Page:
Robbin C. Moran, Ph.D., is Nathaniel Lord Britton Curator of Botany at NYBG‘s Institute of Systematic Botany. He is an expert on ferns and lycophytes.
Oliver Sacks, a board member of The New York Botanical Garden, died of cancer at his home in New York City on August 30, 2015. He was 82. Oliver was one of the world’s leading neurologists and science writers, known for his many essays and books such as Awakenings, The Man who Mistook his Wife for a Hat, An Anthropologist on Mars, Island of the Colorblind, Uncle Tungsten, and Musicophilia. Some of these books, or chapters in them, were adapted for film and/or stage, such as Awakenings (Robin Williams and Robert De Niro), At First Sight (Val Kilmer and Mira Sorvino), and The Music Never Stopped (Lou Taylor Pucci and Julia Ormond). Since his death, much has been written about his life, but little has been written about him as a lover of plants, which he indeed was, especially of ferns and cycads.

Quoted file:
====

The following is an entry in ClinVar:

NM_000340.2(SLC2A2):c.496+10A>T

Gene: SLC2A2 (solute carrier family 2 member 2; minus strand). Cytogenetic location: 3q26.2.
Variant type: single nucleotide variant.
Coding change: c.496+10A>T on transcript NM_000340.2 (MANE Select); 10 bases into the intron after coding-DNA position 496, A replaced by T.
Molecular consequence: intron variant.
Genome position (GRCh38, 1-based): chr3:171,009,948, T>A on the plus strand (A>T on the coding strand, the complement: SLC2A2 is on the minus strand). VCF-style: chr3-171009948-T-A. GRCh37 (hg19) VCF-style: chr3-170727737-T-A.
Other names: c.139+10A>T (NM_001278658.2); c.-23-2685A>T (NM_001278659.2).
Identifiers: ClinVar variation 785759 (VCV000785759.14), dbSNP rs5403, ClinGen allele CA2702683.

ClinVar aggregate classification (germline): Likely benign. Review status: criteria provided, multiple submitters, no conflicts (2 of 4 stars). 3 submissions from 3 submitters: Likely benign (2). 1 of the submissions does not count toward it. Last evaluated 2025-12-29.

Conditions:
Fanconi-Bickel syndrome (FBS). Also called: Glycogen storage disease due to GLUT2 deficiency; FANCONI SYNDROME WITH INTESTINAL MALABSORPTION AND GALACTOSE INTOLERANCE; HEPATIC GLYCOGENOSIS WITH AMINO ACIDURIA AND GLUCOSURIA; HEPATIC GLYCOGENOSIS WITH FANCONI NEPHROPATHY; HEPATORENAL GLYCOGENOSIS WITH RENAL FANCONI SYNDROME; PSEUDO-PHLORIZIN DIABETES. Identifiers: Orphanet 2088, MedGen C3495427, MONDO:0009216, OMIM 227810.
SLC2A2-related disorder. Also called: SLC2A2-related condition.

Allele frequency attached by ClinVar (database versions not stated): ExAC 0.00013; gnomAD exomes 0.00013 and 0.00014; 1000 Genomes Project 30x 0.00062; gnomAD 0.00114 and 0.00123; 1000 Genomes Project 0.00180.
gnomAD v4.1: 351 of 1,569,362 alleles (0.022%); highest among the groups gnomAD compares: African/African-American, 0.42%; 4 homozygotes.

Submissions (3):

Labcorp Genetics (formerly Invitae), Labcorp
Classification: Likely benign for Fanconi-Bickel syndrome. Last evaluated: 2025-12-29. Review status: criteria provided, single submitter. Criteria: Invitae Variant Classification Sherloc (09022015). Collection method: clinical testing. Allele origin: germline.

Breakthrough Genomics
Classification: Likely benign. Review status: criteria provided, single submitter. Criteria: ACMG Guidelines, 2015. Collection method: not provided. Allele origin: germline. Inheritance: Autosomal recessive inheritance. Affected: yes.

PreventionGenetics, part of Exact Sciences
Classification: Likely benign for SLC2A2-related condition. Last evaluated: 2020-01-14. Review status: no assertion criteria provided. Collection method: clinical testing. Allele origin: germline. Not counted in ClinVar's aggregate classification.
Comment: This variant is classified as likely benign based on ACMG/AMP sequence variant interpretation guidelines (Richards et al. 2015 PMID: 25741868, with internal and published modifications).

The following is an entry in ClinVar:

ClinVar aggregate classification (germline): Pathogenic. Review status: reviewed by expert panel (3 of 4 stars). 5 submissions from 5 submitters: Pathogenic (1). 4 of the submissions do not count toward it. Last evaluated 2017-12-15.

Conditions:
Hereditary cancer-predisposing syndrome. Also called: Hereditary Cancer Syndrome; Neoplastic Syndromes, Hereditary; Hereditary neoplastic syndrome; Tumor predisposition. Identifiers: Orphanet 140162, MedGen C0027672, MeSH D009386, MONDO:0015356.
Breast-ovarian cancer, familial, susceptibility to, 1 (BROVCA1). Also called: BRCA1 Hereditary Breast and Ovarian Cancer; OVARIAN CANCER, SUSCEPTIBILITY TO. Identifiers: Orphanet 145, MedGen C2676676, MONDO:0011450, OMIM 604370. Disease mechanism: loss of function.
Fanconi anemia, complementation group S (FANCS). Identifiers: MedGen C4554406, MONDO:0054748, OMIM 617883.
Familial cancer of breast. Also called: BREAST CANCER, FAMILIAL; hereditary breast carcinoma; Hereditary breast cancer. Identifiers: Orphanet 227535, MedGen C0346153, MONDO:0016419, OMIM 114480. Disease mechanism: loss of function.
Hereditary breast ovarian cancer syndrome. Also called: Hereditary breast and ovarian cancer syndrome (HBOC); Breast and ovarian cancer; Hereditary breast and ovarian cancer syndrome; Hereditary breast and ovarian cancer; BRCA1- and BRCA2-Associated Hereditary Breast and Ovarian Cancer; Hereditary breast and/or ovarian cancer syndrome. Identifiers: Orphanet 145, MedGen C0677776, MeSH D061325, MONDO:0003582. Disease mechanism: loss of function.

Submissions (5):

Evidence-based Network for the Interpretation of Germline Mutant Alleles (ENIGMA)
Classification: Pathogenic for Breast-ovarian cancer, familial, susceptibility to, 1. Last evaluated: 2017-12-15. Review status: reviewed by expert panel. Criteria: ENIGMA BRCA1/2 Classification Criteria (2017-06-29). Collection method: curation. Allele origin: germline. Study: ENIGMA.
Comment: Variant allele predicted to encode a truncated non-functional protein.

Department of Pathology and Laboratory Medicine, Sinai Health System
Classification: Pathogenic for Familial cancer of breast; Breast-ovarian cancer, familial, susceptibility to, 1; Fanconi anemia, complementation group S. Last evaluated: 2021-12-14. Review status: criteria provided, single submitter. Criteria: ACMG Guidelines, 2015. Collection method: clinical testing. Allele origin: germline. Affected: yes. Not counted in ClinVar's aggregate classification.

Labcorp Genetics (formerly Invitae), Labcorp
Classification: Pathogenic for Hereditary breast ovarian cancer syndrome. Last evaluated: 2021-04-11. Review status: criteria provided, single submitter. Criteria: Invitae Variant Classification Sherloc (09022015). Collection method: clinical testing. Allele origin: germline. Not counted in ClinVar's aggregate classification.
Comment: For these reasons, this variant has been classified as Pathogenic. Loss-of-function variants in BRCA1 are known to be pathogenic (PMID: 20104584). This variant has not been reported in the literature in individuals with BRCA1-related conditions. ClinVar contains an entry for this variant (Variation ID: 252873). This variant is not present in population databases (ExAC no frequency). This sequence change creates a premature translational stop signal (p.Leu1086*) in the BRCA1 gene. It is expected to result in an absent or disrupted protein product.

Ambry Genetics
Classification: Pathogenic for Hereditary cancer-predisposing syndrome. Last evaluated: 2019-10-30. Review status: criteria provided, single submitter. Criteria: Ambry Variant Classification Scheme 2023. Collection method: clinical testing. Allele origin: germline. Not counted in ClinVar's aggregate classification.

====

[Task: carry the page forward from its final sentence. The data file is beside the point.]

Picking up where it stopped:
Oliver developed an interest in plants as a boy. At age six he was evacuated from London to a school in the English Midlands to avoid the Blitz. Separated from his parents and extremely lonely and unhappy, he took solace in holiday visits to his Aunt Len’s place in Cheshire. She had a garden and delighted in explaining its plants to an inquisitive young Oliver. They took long botanizing walks in the forest, stopping frequently to look at ferns and horsetails. These visits to “Auntie Len’s” instilled a love for plants that stayed with him for the rest of his life.
Mari A. Roberts is a Volunteer Coordinator at The New York Botanical Garden’s William and Lynda Steere Herbarium. Her work focuses on engaging citizen scientists in the digitization of plant specimens.